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Excerpt from Oral History Interview with Christine and Dave Galliher, August 8, 1979. Interview H-0314. Southern Oral History Program Collection (#4007) See Entire Interview >>

Competing memories of the gender roles in the 1929 walk-out strike

Christine and Dave Galliher discuss the role of gender in the 1929 textile mill strike in Elizabethton, Tennessee. According to Christine, women played a prominent role, both in the workplace and in the strike, and their presence was not out of the norm. Dave, however, does not recall that women were overtly present in labor activities and suggests that men organized separately. Christine responds to the discrepancy in their memories by jokingly alluding to the "big dark secrets" of male strikers.

Citing this Excerpt

Oral History Interview with Christine and Dave Galliher, August 8, 1979. Interview H-0314. Southern Oral History Program Collection (#4007) in the Southern Oral History Program Collection, Southern Historical Collection, Wilson Library, University of North Carolina at Chapel Hill.

Full Text of the Excerpt

JACQUELYN HALL:
Was there any feeling at the time that it was sort of unusual for all these girls to be out on the picket line and taking such an active role in things?
CHRISTINE GALLIHER:
No.
JACQUELYN HALL:
That they should stay at home?
CHRISTINE GALLIHER:
Not that I know of. It was just their right, and they wanted a raise, and that was what they were after. [Laughter]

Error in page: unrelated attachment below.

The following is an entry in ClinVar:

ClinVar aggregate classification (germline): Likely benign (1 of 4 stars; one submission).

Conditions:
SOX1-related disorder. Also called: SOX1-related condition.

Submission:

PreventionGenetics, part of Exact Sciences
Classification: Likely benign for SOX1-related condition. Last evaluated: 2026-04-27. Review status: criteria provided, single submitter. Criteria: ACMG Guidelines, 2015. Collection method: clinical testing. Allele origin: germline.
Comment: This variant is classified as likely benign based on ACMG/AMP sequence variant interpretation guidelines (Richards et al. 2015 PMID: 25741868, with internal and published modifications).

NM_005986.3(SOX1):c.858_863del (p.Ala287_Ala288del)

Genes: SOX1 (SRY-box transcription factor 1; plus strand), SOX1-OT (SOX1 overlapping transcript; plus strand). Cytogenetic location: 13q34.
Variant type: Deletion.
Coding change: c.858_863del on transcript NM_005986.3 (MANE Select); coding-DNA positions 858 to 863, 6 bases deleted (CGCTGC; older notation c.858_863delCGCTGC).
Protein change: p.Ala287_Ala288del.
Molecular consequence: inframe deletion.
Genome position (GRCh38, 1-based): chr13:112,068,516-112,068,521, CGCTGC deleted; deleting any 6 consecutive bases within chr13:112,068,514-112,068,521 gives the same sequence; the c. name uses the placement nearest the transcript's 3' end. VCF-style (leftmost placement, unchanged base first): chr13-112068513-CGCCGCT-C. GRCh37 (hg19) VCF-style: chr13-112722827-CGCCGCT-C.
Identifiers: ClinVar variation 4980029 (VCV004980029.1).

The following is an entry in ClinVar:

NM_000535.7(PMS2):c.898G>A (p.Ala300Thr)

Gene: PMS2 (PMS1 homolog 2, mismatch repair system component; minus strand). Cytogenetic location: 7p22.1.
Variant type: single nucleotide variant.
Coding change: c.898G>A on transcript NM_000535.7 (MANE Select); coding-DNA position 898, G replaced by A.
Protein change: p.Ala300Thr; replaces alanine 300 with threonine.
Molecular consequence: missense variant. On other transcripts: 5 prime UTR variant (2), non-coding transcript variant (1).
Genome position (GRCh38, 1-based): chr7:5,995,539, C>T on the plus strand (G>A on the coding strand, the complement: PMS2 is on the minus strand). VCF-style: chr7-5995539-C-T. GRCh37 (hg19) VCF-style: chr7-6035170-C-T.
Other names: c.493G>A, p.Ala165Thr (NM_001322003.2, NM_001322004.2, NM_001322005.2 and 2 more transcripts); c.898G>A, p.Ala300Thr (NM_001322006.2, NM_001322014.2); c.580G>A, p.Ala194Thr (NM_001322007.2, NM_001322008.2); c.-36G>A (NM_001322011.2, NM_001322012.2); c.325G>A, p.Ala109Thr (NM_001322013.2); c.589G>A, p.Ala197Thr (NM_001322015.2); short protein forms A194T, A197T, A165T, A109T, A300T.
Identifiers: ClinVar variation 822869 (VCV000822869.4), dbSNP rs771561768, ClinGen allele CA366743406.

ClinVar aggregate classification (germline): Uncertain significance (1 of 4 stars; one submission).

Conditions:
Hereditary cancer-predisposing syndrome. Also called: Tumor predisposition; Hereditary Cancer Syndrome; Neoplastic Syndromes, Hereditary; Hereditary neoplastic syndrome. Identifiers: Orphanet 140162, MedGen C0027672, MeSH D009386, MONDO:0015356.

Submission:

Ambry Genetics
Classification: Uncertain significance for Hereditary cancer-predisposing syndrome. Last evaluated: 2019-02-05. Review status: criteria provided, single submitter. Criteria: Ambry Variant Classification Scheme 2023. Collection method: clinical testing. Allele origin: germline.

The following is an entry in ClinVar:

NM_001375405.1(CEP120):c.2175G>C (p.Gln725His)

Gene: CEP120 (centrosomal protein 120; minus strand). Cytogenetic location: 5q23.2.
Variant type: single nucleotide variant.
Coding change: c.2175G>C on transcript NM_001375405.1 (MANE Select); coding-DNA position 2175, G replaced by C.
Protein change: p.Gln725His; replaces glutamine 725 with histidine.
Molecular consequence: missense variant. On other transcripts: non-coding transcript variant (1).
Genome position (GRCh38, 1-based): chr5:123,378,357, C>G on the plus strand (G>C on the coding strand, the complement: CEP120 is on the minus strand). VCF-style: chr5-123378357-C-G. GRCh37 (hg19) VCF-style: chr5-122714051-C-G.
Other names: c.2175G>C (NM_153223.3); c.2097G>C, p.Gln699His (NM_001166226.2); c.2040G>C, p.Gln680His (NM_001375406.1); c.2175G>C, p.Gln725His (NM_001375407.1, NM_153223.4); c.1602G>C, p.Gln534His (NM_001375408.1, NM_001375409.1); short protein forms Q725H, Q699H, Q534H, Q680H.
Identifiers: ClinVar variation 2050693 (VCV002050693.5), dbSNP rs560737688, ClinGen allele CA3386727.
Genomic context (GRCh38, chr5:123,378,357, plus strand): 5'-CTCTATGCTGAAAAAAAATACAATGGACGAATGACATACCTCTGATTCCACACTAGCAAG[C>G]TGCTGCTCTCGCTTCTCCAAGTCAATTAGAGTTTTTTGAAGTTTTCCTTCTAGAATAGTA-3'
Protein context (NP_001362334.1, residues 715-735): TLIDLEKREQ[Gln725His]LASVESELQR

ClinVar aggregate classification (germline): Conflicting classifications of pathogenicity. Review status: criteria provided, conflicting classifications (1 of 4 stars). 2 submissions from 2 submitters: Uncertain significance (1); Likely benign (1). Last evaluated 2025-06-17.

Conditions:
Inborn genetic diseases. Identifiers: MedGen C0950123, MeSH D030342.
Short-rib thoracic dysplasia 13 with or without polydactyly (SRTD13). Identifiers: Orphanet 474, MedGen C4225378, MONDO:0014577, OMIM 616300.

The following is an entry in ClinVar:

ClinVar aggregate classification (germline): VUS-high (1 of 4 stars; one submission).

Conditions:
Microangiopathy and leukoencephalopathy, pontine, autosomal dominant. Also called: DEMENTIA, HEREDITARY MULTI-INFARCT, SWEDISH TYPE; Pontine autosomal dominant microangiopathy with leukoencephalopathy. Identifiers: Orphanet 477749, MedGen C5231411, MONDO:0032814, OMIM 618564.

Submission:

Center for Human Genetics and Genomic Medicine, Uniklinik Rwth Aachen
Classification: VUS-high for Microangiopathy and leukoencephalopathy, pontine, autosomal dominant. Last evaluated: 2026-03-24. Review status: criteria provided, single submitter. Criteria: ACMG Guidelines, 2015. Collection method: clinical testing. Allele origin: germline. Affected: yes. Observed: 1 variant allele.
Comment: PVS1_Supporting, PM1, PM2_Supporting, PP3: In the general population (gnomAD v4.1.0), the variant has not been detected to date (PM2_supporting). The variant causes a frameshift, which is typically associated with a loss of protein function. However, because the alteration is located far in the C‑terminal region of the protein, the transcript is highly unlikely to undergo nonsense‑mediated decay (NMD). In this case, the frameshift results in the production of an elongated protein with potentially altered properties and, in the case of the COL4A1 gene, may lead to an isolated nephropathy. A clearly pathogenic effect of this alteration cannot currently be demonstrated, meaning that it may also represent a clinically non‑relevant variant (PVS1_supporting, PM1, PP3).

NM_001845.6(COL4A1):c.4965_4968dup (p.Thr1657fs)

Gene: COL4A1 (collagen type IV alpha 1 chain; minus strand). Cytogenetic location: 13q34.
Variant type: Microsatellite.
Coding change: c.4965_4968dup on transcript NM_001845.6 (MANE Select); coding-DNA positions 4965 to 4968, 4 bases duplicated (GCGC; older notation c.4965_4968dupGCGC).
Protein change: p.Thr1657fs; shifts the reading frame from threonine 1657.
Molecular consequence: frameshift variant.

DAVE GALLIHER:
There wasn't near as many of the women as there was the men. Of course, there was several women, but still there was . . .
CHRISTINE GALLIHER:
Well, now, I'll tell you, Dave, all those textile departments were women, most of them.
DAVE GALLIHER:
I know they was, but the places I was at, there wasn't no women at all.
CHRISTINE GALLIHER:
Well, you went places that we didn't go. [Laughter]
JACQUELYN HALL:
You mean during the strike?
DAVE GALLIHER:
Yes.
CHRISTINE GALLIHER:
You went places that we didn't go. They had big dark secrets, I think, the men did.
JACQUELYN HALL:
And you didn't even know what he was doing?
CHRISTINE GALLIHER:
No.
JACQUELYN HALL:
Did you ask?
CHRISTINE GALLIHER:
No. It didn't dawn on me to ask. You know, you just go on about your business.
JACQUELYN HALL:
How did you know that secret things were going on?
CHRISTINE GALLIHER:
At the union office I'd hear some of them whispering around a little bit once in a while, "We went so-and-so last night." I didn't really know that much about it, only just I caught on, catching on to it.